09/23/17 – It continues in the basement
Thankfully, we still had active support here, which is very helpful in the work of destemming, since the processing of the grapes should take place very quickly.
The Pinot Blanc was destemmed and macerated for a few hours, then it was the turn of the Pinot Noir so as not to lose color in the Pinot Blanc.
Slightly sulphurized to contain possible fungi and wild yeasts, the Oechsle content was measured after destemming. The Pinot Blanc was 92 Oechsle, the Pinot Noir had 87 Oechsle.
Not bad for this year. Not top du top, but good top measure.
The Pinot Noir now had the opportunity to show what it was capable of on the mash for a full 3 weeks, whereas the Pinot Blanc had to leave the mash again that day.
The press then showed what could actually be extracted from the grapes. With our almost 350 kg we were able to squeeze out 175 liters. You have to keep in mind that we are traveling with a traditional basket press, which would never allow us to work with the pressure as today’s modern presses do.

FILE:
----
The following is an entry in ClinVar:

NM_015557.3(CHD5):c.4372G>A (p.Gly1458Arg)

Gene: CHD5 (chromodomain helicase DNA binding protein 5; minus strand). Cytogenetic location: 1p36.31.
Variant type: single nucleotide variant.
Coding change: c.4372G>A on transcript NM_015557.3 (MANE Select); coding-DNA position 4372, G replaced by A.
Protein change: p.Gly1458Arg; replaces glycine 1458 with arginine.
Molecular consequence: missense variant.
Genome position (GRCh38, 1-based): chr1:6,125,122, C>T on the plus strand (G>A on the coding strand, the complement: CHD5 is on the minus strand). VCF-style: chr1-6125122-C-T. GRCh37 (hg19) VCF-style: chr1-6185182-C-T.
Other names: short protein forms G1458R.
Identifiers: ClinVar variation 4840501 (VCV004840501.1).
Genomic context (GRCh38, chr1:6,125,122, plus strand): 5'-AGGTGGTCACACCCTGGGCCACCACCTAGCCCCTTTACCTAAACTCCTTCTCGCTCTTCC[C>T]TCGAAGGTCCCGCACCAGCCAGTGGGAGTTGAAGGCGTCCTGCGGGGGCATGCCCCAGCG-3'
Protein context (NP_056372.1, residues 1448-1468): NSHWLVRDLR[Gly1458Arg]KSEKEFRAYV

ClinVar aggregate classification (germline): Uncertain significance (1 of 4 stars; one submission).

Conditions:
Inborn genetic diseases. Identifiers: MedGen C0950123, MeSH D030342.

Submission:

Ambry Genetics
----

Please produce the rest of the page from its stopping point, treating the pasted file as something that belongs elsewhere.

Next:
But that doesn’t detract from the result of working with a traditional method. After all, it wasn’t done differently in the past. So wooden plates on top of the molding compound, weights on the plates and pieces of wood, so that the so-called head of the press finds its place, to then place its weight and fix it so that it can be turned down. And off we went.
So unleashed. Buckets out of the vat, straight into the press. After pressing the Muskateller, we decided against the press cloth this time because we had the feeling last time that we couldn’t build up enough pressure when we used the press cloth.
But even without a press blanket, we still had a few hurdles to overcome. On the one hand, this is due to the fact that small quantities of the berries lack the necessary weight, which already contributes to a certain extent to the juicing, and on the other hand, the mass in the press is distributed in such a way that quite a bit of wood needs to be added to it even build up enough pressure for juicing.
Of course you can’t achieve 100% yield with a traditional press like this, but we are between 70 and 85%.
Finally the good drop flowed. In 16 liter buckets. Poured into the barrel by hand, in which the must had the opportunity to get rid of its turbid substances.
Here we also work traditionally via sedimentation. The cleansing factor here is time. However, you have to be very careful here.
As soon as the must starts to ferment, the quiet time is over. Then there is nothing more with sedimentation. The resulting carbonic acid causes a lot of hustle and bustle and mixes up everything that is in the barrel. Dismounting is then done. It is therefore extremely important to find a good middle ground in order to draw off the must at a suitable time.